My Inconceivable Journey

My name is Amira and I, like many of you, battle with infertility.  For many years I wondered if I'd ever be lucky enough to hold my own baby.  After nearly 2 decades of perseverence, I finally heard those little cries as our son was passed from another woman's body into my waiting arms.

I have written a book about my journey and all I need now is your help to get it published. 

The story:

Today's women are educated, they travel, they own businesses, they’re CEOs, are independent and hard-working.  This modern-day development has resulted in a shift in the age that women are having children from being in their 20s to now starting in their 30s.  Unfortunately, biology hasn't caught up with our changing society.  We have achieved so many of our other goals in life, set ourselves up financially, romantically and situationally, but when it comes time to top it off with the most natural of desires – having children – it just doesn't happen easily.  There are so many women struggling with infertility, not knowing what their options are or where to start looking for information.  I am one of those women.

Throughout my 20s and 30s I lived a double life.  I was the outgoing, adventurous, athletic and studious girl with lots of friends.  I earned 2 degrees: in Biology and in Veterinary Medicine.  I enjoyed my social life and travelled extensively.  But the other me was constantly suffering from heavy periods and pain, due to fibroids and endometriosis.   

It's a morbid desire to want to hear stories about people who are suffering like you are, but at the lowest point in my life, after a devastating pregnancy loss, I turned to strangers on a chat forum to find solace and to try to move forward with my dreams of becoming a mother.  It was through reading their stories that I started to find healing.  It made me realize that I wasn't alone and that, for all that I had been through, there were people going through even worse.  I told my story to them.  They listened, responded and provided me with the support and information that I so needed at that time.

With so many couples desperately needing help creating their families, more open communication is required regarding the options available.  When feeling isolated, with seemingly no one understanding my pain, my sadness, my hopelessness, my frustration and my despair, hearing the success stories gave me faith that one day I'd be a mother too.  For those of us dealing with infertility, the success stories fuel our fires when the flames start to dwindle. 

Infertility is a real, massive global issue.  There are hundreds of thousands of women and men struggling in New Zealand, and millions around the world, and yet it is hard to find the real stories because fertility and issues surrounding it continue to be shrouded in secrecy and taboo.   Lets stop whispering and start talking to each other, helping one another, because we're all going through the same thing.  We all feel the same way when our fourth round of IVF fails, when only one line appears on the tenth pregnancy test we've done, when we get yet another period.  We are all in this together and we need to start telling our stories.  In my book, nothing is sacred.  This is infertility, unshrouded.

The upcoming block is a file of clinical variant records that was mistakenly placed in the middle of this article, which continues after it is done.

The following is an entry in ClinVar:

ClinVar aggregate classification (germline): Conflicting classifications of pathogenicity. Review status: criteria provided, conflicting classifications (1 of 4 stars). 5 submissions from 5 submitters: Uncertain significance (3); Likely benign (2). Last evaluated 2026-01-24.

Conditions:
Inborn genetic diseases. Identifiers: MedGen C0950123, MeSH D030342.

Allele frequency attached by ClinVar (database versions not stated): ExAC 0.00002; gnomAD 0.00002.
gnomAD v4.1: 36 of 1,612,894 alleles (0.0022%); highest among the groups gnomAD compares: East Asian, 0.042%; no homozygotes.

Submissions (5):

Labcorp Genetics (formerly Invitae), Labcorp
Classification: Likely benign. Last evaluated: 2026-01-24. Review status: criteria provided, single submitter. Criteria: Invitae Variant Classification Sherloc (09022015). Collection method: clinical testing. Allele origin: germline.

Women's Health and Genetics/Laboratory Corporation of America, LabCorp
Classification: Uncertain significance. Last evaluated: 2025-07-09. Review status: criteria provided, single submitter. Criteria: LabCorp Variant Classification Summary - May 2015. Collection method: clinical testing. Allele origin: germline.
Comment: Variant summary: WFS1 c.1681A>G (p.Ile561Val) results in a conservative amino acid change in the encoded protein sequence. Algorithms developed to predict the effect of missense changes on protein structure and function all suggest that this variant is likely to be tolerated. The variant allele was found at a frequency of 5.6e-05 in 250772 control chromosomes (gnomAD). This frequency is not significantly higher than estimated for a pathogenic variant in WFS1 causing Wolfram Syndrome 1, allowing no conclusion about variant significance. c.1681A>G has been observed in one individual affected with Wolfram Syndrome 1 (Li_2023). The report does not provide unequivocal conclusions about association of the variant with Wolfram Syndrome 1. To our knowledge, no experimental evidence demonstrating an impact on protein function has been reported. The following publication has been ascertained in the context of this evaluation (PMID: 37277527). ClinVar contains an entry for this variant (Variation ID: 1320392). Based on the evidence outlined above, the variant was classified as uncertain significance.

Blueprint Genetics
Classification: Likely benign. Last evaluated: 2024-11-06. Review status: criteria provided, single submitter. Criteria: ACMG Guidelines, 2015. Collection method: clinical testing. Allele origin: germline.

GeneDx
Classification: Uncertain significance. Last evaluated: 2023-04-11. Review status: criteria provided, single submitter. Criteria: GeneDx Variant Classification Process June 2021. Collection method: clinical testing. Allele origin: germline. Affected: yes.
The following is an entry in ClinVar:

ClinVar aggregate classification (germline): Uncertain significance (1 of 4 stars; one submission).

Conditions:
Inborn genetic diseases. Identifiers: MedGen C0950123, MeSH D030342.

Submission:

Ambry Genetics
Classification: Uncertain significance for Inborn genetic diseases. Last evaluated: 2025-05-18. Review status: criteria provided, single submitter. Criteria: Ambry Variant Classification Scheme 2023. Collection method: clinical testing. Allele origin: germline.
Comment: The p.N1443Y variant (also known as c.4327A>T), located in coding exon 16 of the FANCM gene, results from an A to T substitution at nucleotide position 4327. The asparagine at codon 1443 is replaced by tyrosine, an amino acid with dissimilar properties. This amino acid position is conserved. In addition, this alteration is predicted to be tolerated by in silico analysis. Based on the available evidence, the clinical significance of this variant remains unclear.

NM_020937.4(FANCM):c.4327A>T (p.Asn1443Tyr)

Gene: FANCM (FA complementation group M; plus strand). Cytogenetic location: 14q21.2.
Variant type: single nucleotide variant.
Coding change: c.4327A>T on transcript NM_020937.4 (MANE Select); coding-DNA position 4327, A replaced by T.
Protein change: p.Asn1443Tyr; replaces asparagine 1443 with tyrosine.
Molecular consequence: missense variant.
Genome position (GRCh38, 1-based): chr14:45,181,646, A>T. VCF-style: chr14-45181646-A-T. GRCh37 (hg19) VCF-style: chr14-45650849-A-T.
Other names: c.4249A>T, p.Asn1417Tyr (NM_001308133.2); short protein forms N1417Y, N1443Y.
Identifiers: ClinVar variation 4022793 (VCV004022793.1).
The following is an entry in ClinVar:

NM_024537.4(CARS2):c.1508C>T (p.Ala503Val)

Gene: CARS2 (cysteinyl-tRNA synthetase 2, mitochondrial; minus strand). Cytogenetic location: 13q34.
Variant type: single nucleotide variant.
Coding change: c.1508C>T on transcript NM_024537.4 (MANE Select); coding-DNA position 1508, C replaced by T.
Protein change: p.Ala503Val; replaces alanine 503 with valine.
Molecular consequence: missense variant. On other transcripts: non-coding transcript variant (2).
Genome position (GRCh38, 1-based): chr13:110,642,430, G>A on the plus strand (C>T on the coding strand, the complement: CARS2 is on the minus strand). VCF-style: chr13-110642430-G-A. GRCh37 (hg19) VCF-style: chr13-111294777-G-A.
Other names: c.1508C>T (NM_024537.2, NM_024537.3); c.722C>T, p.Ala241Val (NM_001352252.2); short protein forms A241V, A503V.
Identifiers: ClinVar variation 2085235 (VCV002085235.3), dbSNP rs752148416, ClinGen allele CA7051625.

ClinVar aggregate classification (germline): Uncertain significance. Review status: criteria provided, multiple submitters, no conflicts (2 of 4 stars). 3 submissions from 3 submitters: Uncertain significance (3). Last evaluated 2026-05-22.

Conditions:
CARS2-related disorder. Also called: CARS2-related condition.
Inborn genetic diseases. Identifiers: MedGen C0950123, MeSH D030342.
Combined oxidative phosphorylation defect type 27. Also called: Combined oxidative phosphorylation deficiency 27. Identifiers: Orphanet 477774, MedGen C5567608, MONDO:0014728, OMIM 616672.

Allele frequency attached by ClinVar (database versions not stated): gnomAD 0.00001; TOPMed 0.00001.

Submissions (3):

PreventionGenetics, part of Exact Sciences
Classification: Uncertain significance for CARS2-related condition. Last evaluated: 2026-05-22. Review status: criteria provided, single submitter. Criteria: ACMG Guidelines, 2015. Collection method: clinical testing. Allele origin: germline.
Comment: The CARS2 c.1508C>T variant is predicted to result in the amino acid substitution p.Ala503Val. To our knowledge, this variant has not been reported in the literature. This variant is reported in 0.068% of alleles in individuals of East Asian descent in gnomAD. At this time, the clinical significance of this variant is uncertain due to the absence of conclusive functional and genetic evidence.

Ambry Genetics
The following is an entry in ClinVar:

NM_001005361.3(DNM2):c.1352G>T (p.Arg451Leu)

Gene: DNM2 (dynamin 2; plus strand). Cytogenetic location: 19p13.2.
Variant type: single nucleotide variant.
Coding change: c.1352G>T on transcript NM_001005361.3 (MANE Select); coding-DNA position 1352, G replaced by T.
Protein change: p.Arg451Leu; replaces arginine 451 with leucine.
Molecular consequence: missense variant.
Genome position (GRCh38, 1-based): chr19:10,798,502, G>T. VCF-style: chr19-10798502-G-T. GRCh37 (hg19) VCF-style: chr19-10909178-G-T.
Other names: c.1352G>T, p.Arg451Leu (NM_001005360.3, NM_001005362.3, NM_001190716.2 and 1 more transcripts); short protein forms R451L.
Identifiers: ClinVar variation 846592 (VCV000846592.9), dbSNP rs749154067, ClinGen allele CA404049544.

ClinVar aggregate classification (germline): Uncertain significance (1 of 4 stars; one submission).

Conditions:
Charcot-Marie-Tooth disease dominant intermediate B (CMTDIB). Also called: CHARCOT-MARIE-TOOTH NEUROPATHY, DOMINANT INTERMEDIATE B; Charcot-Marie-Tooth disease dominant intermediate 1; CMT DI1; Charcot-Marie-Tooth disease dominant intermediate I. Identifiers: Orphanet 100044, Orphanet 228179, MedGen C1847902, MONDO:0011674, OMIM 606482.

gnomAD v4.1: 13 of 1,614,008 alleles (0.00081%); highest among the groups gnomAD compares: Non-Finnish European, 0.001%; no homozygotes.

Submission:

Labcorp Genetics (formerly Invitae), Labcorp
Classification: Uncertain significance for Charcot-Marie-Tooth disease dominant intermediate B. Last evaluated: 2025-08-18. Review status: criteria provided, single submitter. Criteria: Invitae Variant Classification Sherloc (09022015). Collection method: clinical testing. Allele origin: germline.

But, more than anything, this is a story about hope.  As the years went on with my battle to become a mother, my friends and family supported and championed me.  The more I talked about what I was going through – the fibroids, the medical misadventures, the endometriosis, the miscarriage and the surrogacies – the more women came out of the woodwork with their own stories.  They were enduring their own infertility battles and they wanted to talk to someone who had been there and had come out on the other side - happy, pain-free, a mother. 

I experienced two very different approaches to surrogacy, first in New Zealand and then in Canada, and was able to compare and contrast the two systems from the inside.  I detail this information in the book, information that I would have liked to have had in advance, instead of trying to figure it out as I went.

Once Kairo, our son, was born (through a surrogate in Canada), I started writing down everything that I had been through and all that I had learned that I felt may be valuable for others going through similar trials.  I decided to write the book that I would have wanted to read while I was on my unconventional, rollercoaster-of-a-journey to motherhood. 

In the book I detail the fibroid and endometriosis treatments I tried and I describe the rigours of countless surgeries and the ups and downs of IVF.  From the devastation of pregnancy loss through the highs and lows of two surrogacy journeys in two different countries, to the birth of our beautiful son, this book is a raw, real account of my experiences.  For the thousands of women who desperately need a bit of hope that they too will hold a baby of their own, this book is for you.  

This is an inconceivable journey with the happiest of endings.  

I have teamed up with a wonderful publicist who has agreed to take me on despite the "risky" subject matter, but I need to fund $11, 700 NZD of the publishing costs myself.  I am asking for your help to fund half of the total cost to make this book a reality.  My aim is to have it published and on shelves within the next 6 months (by March 2017).

Please help me get this information and story of hope out there to all the women and couples that are still fighting their battle to achieve the most natural goal in the world: to become parents. 

My little family.

A million thank yous in advance... xx Amira

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Amira Mikhail 
Nepean, ON
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